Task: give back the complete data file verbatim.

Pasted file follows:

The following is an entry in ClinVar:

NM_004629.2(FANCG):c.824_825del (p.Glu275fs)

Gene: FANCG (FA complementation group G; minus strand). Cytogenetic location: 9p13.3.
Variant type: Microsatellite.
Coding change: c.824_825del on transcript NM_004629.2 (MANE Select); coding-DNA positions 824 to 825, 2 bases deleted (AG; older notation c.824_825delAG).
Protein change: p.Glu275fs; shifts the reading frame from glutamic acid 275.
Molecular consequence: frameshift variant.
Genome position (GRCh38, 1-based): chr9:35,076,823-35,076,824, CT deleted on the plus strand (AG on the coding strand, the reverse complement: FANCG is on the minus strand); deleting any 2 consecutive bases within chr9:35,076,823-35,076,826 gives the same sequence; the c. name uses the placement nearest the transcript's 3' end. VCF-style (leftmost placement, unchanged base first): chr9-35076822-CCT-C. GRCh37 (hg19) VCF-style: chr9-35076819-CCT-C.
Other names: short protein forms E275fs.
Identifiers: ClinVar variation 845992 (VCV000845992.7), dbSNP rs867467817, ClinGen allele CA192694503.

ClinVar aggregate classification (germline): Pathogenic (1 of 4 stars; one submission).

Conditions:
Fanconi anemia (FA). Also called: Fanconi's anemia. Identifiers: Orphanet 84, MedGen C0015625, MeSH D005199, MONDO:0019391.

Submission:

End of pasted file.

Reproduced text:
The following is an entry in ClinVar:

NM_004629.2(FANCG):c.824_825del (p.Glu275fs)

Gene: FANCG (FA complementation group G; minus strand). Cytogenetic location: 9p13.3.
Variant type: Microsatellite.
Coding change: c.824_825del on transcript NM_004629.2 (MANE Select); coding-DNA positions 824 to 825, 2 bases deleted (AG; older notation c.824_825delAG).
Protein change: p.Glu275fs; shifts the reading frame from glutamic acid 275.
Molecular consequence: frameshift variant.
Genome position (GRCh38, 1-based): chr9:35,076,823-35,076,824, CT deleted on the plus strand (AG on the coding strand, the reverse complement: FANCG is on the minus strand); deleting any 2 consecutive bases within chr9:35,076,823-35,076,826 gives the same sequence; the c. name uses the placement nearest the transcript's 3' end. VCF-style (leftmost placement, unchanged base first): chr9-35076822-CCT-C. GRCh37 (hg19) VCF-style: chr9-35076819-CCT-C.
Other names: short protein forms E275fs.
Identifiers: ClinVar variation 845992 (VCV000845992.7), dbSNP rs867467817, ClinGen allele CA192694503.

ClinVar aggregate classification (germline): Pathogenic (1 of 4 stars; one submission).

Conditions:
Fanconi anemia (FA). Also called: Fanconi's anemia. Identifiers: Orphanet 84, MedGen C0015625, MeSH D005199, MONDO:0019391.

Submission: